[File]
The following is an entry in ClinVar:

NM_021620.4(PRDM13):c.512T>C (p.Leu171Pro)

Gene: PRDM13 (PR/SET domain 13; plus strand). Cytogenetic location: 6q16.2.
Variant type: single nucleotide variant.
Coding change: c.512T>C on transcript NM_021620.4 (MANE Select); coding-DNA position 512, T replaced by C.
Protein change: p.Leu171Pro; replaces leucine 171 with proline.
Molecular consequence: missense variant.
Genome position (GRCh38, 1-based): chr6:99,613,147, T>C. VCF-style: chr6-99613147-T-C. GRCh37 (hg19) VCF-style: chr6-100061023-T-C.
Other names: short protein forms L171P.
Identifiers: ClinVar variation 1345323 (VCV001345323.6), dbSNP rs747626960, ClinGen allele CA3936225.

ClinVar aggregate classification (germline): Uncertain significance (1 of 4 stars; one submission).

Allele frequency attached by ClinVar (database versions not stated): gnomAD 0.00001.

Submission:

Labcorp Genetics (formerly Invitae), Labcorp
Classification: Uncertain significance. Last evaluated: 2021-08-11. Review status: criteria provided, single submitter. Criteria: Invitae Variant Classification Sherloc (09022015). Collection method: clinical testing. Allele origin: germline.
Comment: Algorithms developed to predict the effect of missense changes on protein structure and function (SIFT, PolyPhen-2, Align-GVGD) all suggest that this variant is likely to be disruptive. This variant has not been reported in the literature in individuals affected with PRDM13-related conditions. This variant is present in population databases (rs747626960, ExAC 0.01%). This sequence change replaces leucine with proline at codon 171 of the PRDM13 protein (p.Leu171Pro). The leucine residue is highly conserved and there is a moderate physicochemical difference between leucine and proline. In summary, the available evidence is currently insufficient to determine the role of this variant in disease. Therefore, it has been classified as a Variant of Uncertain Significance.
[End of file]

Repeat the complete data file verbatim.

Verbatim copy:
The following is an entry in ClinVar:

NM_021620.4(PRDM13):c.512T>C (p.Leu171Pro)

Gene: PRDM13 (PR/SET domain 13; plus strand). Cytogenetic location: 6q16.2.
Variant type: single nucleotide variant.
Coding change: c.512T>C on transcript NM_021620.4 (MANE Select); coding-DNA position 512, T replaced by C.
Protein change: p.Leu171Pro; replaces leucine 171 with proline.
Molecular consequence: missense variant.
Genome position (GRCh38, 1-based): chr6:99,613,147, T>C. VCF-style: chr6-99613147-T-C. GRCh37 (hg19) VCF-style: chr6-100061023-T-C.
Other names: short protein forms L171P.
Identifiers: ClinVar variation 1345323 (VCV001345323.6), dbSNP rs747626960, ClinGen allele CA3936225.

ClinVar aggregate classification (germline): Uncertain significance (1 of 4 stars; one submission).

Allele frequency attached by ClinVar (database versions not stated): gnomAD 0.00001.

Submission:

Labcorp Genetics (formerly Invitae), Labcorp
Classification: Uncertain significance. Last evaluated: 2021-08-11. Review status: criteria provided, single submitter. Criteria: Invitae Variant Classification Sherloc (09022015). Collection method: clinical testing. Allele origin: germline.
Comment: Algorithms developed to predict the effect of missense changes on protein structure and function (SIFT, PolyPhen-2, Align-GVGD) all suggest that this variant is likely to be disruptive. This variant has not been reported in the literature in individuals affected with PRDM13-related conditions. This variant is present in population databases (rs747626960, ExAC 0.01%). This sequence change replaces leucine with proline at codon 171 of the PRDM13 protein (p.Leu171Pro). The leucine residue is highly conserved and there is a moderate physicochemical difference between leucine and proline. In summary, the available evidence is currently insufficient to determine the role of this variant in disease. Therefore, it has been classified as a Variant of Uncertain Significance.